Behind the counter at Nadeshico Sushi, young women dressed in traditional Japanese happi coats, rolled, cut and served sushi while smiling and chatting with their customers. Their cheerful nature brightened up the room, and the diners – the majority of whom were either young Japanese guys or curious foreigners – couldn’t help but be charmed.
In Japan, women aren’t traditionally trained to become sushi masters. There are numerous myths as to why, the most common being that their warm hands affect the quality of the raw fish, their hands are too small and their makeup distorts their sense of smell. But this unprecedented sushi restaurant, tucked down a side street in Tokyo’s Akihabara district, is breaking into Japan’s male-dominated sushi world by having women run the show.
She spent six years patiently observing the sushi chefs from afar before finally getting the chance to realise her dream.
Manager Yuki Chizui has always had a passion for sushi. As a student, she worked in a restaurant welcoming customers and showing them to their seats. But all the while, she longed to join the team actually making the food. She spent six years patiently observing the sushi chefs from afar before finally getting the chance to realise her dream.
In 2010, Chizui saw a job posting for female sushi makers at Nadeshico. With Akihabara being home to maid cafes – themed dining spots where waitresses dress in maid costumes – owner Kazuya Nishikiori hoped to capitalise on the neighbourhood’s “cute girl” culture and give women an equal opportunity by creating a female-run sushi place.
Chizui’s immediate reaction was a mixture of shock that such an establishment existed and excitement at the prospect of working there. She jumped at the opportunity and was soon hired as restaurant manager and trained in the art of sushi.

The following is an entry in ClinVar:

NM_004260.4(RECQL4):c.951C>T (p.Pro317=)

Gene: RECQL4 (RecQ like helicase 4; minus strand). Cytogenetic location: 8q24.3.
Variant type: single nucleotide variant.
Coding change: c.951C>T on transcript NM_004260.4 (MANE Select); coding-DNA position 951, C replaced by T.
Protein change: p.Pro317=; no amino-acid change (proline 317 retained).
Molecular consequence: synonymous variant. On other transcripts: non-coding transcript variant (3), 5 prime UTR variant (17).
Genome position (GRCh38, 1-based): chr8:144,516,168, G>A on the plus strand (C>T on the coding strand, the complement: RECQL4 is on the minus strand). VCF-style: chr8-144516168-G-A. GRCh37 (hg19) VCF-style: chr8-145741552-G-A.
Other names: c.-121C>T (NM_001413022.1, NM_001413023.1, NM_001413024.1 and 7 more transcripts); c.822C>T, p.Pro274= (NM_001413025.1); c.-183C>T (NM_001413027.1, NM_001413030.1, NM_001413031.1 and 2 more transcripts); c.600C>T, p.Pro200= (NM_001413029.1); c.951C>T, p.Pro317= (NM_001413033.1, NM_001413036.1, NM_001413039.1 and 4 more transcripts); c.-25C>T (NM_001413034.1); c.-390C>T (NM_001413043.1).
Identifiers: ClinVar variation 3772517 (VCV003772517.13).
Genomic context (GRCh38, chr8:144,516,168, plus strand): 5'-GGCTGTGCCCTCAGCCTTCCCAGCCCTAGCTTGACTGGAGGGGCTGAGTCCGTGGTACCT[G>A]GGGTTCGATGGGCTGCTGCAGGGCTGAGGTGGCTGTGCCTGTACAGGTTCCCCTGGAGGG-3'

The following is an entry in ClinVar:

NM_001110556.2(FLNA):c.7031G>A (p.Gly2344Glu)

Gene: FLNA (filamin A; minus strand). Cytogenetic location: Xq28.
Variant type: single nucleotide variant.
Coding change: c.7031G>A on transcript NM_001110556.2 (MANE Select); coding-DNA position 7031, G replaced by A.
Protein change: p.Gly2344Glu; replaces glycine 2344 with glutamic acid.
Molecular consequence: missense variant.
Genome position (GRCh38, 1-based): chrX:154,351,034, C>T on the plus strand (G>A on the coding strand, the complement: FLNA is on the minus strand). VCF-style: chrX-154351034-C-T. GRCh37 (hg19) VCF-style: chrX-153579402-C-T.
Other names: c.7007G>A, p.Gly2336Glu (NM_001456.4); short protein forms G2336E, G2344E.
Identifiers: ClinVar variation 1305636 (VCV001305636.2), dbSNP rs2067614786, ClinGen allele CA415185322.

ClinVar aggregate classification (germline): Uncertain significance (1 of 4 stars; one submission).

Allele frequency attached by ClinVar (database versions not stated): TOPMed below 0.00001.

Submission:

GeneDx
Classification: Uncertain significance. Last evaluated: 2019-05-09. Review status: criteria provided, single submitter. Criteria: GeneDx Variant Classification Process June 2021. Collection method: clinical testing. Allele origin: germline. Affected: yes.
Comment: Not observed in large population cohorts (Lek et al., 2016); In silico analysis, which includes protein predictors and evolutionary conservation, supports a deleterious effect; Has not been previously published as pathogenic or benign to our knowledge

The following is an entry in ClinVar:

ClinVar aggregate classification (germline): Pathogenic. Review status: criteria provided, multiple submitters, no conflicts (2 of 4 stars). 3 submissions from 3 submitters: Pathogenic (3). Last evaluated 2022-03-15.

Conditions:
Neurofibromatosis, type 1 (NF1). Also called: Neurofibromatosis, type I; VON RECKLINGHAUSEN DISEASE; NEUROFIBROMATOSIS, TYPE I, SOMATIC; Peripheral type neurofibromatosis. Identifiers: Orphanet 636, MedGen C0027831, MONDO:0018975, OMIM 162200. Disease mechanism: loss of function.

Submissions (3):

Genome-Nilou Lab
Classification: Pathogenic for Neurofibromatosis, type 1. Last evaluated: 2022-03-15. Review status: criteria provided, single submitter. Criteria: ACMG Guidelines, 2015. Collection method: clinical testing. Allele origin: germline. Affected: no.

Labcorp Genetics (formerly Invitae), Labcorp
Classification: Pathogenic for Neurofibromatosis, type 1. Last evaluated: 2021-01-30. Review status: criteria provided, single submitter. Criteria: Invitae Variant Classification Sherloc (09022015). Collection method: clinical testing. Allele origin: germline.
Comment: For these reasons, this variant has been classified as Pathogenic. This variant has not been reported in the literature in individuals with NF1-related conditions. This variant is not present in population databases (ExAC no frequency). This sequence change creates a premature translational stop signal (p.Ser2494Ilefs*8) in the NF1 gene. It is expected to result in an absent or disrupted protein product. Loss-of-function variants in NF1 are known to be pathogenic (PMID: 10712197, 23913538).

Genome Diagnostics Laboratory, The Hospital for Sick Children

Typically, a sushi apprentice trains with a professional chef for about 10 years. However, Chizui spent just two weeks learning beside a sushi master, where she crammed as much knowledge – from how to prepare fish to learning what seasonings to use – into her head as possible. This crash course was all the master would agree to. The rest, she had to figure out on her own.
Chizui then hired and trained a number of girls as sushi preparers. But, as women working in a man’s world, they had many challenges to overcome.
“Appealing to Japanese people is very hard,” admitted Chizui. The older generations are especially known to be rigid in their ways. “Instead, we try to attract foreign visitors and even plan to hold sushi making classes for them,” she added.
Additionally, getting fresh fish was difficult when the restaurant first opened in August 2010. Tsukiji Fish Market in downtown Tokyo is run almost entirely by men. As a young female searching through the mounds of seafood, Chizui wasn’t taken seriously. Though, through a Facebook friend, she was able to link up with a woman-owned fishing boat in Yamaguchi Prefecture, who offered her a weekly supply of fish for the restaurant.
Although Nadeshico Sushi may seem like a novelty, the women who work there are serious about their jobs. No matter the challenges, they will always push the restaurant’s message of, “Of course, girls can do it, too”. And little by little, they hope to etch away at the gender gap that’s so prevalent in Japan.
Celia Knox shares up-to-the-minute snapshots, trends and goings-on from the capital of Japan. Follow along on Twitter and Instagram via #BBCLocalite.